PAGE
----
It’s full steam ahead for the Fourth of July as the city of Cumming prepares for its annual holiday festivities.
The city’s Independence Day celebration begins July 3 with music, dancing and fireworks and continues July 4 with the Thomas-Mashburn Steam Engine Parade.
“This is a tradition that we look forward to,” said Cumming Mayor H. Ford Gravitt. “I can remember as a kid back 60 years ago, when we used to have dinner on the ground during the Fourth … it was a big day then just like it is now.”
Dave Horton, Cumming Fairgrounds administrator, said the July 3 events will begin at 6 p.m. with food, vendors and fun activities for children.
The band Feedback will begin playing at 7:30 p.m. and fireworks are slated for 9:30 p.m. The fairgrounds fill up pretty quickly, Horton said.
“We’re so slammed on that July 3 there’s not much room to get around ... it’s pretty consistent. It stays packed,” he said.
Horton said after the fairgrounds fill, nearby parking lots are next to go.
“People line up all over town. Anywhere there’s asphalt to see the fireworks from,” he said. “There are 20,000 to 25,000 inside our fences, now with what’s in town it’s probably a total of 65,000 to 75,000 people.”
Following the fireworks, the band will keep playing for a dance contest that begins about 10 p.m.
“There’s dancing and live music … and it’s all going to be free so the whole family can come,” Gravitt said. “Due to the fact that the economy is bad, we think it will probably be the biggest [event] ever.”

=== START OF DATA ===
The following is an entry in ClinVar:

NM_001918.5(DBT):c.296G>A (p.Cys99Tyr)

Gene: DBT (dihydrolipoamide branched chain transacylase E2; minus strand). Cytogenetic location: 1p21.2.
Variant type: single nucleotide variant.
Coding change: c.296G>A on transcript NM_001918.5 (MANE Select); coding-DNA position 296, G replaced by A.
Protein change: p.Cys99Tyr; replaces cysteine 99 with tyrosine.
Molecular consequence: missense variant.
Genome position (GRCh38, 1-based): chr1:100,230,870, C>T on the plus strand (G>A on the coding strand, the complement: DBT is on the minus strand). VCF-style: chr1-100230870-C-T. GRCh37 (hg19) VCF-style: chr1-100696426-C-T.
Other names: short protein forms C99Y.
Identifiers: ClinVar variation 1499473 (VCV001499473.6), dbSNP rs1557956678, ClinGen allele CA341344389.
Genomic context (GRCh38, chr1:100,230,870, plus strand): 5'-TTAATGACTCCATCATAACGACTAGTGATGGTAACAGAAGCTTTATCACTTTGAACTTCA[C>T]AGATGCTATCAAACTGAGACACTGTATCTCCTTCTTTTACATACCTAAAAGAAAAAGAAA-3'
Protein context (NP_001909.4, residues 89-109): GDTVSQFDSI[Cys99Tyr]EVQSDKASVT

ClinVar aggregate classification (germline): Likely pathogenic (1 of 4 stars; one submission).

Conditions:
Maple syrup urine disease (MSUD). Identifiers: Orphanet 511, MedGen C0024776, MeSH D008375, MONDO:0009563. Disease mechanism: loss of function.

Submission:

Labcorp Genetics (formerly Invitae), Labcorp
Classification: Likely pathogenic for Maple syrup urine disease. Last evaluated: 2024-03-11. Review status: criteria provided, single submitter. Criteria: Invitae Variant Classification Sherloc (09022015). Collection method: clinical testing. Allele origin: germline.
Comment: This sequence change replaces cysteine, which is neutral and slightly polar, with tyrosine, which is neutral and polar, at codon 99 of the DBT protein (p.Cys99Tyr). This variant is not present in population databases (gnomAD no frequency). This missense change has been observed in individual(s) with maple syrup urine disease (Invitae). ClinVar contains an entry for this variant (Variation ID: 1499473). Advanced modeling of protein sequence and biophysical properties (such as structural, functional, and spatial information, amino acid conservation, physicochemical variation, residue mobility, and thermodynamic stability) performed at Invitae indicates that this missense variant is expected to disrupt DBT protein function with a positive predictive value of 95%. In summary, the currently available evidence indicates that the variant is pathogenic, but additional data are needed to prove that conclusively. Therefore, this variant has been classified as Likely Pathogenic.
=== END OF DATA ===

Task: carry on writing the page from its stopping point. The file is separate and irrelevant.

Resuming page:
The 54th annual Thomas-Mashburn Steam Engine Parade will begin at 10 a.m. July 4. Organizers say the long-standing tradition is as much fun for those who ride the engines as it is for spectators, who line up along the route and catch candy tossed by participants.
Years ago, residents A.G. Thomas and Jim Mashburn began the tradition, and it is one carried on by both families today.
Cindy Hansard, Thomas’ great-great-granddaughter, heads the event every year and also serves as president of the local steam engine association.
A newer tradition, started about nine years ago, carries on the excitement following the parade.
The Foster House’s annual turtle race will begin at 1 p.m., shortly after the parade ends.
“The parade is such a big part of our community and just a big tradition, so I think with the turtle race, the people who have done it in the past, for them, it’s become a tradition as well,” said Amanda Davis, restaurant owner.
About 30 turtles participated in last year’s race, a crowd Davis said was the largest in the event’s history. There is only one race and all turtles are invited to compete.
“Some of the smaller turtles have actually been the fastest,” Davis said. “There’s also been some really huge ones, but sometimes they don’t go anywhere, and sometimes they take off.”